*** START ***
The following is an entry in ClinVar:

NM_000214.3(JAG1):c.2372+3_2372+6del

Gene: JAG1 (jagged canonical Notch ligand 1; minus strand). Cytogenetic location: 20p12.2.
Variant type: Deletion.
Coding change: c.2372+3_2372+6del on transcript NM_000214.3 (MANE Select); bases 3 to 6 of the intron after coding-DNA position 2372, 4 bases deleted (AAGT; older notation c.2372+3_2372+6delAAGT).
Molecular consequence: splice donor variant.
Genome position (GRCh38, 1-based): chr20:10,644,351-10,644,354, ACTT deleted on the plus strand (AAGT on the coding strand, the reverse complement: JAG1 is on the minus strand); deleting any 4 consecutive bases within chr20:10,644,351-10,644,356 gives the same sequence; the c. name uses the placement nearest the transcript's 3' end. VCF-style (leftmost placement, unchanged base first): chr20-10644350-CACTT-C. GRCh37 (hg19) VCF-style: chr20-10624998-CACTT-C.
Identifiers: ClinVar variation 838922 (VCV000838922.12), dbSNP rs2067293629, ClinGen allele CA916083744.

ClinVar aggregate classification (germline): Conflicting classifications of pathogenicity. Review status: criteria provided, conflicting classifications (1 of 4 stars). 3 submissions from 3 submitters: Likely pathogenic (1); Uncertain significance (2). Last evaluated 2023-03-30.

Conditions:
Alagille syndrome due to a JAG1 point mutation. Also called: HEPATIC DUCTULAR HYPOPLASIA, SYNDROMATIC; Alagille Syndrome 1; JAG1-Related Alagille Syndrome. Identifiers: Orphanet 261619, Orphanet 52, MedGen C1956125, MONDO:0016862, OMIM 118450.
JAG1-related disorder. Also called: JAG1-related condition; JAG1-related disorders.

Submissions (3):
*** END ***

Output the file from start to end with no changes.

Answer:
The following is an entry in ClinVar:

NM_000214.3(JAG1):c.2372+3_2372+6del

Gene: JAG1 (jagged canonical Notch ligand 1; minus strand). Cytogenetic location: 20p12.2.
Variant type: Deletion.
Coding change: c.2372+3_2372+6del on transcript NM_000214.3 (MANE Select); bases 3 to 6 of the intron after coding-DNA position 2372, 4 bases deleted (AAGT; older notation c.2372+3_2372+6delAAGT).
Molecular consequence: splice donor variant.
Genome position (GRCh38, 1-based): chr20:10,644,351-10,644,354, ACTT deleted on the plus strand (AAGT on the coding strand, the reverse complement: JAG1 is on the minus strand); deleting any 4 consecutive bases within chr20:10,644,351-10,644,356 gives the same sequence; the c. name uses the placement nearest the transcript's 3' end. VCF-style (leftmost placement, unchanged base first): chr20-10644350-CACTT-C. GRCh37 (hg19) VCF-style: chr20-10624998-CACTT-C.
Identifiers: ClinVar variation 838922 (VCV000838922.12), dbSNP rs2067293629, ClinGen allele CA916083744.

ClinVar aggregate classification (germline): Conflicting classifications of pathogenicity. Review status: criteria provided, conflicting classifications (1 of 4 stars). 3 submissions from 3 submitters: Likely pathogenic (1); Uncertain significance (2). Last evaluated 2023-03-30.

Conditions:
Alagille syndrome due to a JAG1 point mutation. Also called: HEPATIC DUCTULAR HYPOPLASIA, SYNDROMATIC; Alagille Syndrome 1; JAG1-Related Alagille Syndrome. Identifiers: Orphanet 261619, Orphanet 52, MedGen C1956125, MONDO:0016862, OMIM 118450.
JAG1-related disorder. Also called: JAG1-related condition; JAG1-related disorders.

Submissions (3):